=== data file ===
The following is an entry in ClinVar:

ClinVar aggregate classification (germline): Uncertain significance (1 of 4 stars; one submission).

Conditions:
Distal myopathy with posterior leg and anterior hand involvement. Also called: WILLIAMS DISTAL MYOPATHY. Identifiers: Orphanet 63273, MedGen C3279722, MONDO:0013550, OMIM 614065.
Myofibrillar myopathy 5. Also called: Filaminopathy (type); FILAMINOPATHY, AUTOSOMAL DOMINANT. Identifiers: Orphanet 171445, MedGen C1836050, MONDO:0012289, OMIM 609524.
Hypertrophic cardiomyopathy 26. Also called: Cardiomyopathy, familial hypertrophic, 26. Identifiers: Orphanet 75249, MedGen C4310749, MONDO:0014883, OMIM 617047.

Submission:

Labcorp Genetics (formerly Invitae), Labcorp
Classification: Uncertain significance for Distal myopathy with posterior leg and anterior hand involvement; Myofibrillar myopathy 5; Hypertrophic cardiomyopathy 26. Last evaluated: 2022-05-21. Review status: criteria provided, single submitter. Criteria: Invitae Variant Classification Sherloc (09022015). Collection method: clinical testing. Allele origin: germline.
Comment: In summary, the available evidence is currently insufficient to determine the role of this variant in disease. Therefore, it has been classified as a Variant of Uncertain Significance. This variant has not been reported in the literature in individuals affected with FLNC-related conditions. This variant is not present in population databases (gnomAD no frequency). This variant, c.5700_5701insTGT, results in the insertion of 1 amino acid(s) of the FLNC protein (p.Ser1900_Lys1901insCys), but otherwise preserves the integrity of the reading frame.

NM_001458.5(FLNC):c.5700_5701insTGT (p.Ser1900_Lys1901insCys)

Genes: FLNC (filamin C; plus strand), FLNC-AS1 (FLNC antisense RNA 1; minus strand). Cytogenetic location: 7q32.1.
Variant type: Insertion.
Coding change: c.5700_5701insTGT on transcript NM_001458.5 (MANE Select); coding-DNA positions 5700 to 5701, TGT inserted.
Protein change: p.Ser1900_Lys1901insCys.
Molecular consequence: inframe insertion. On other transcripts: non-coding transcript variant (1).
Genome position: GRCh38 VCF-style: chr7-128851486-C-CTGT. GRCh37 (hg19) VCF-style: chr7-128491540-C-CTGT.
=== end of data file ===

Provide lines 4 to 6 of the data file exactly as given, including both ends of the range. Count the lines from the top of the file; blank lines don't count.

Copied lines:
Distal myopathy with posterior leg and anterior hand involvement. Also called: WILLIAMS DISTAL MYOPATHY. Identifiers: Orphanet 63273, MedGen C3279722, MONDO:0013550, OMIM 614065.
Myofibrillar myopathy 5. Also called: Filaminopathy (type); FILAMINOPATHY, AUTOSOMAL DOMINANT. Identifiers: Orphanet 171445, MedGen C1836050, MONDO:0012289, OMIM 609524.
Hypertrophic cardiomyopathy 26. Also called: Cardiomyopathy, familial hypertrophic, 26. Identifiers: Orphanet 75249, MedGen C4310749, MONDO:0014883, OMIM 617047.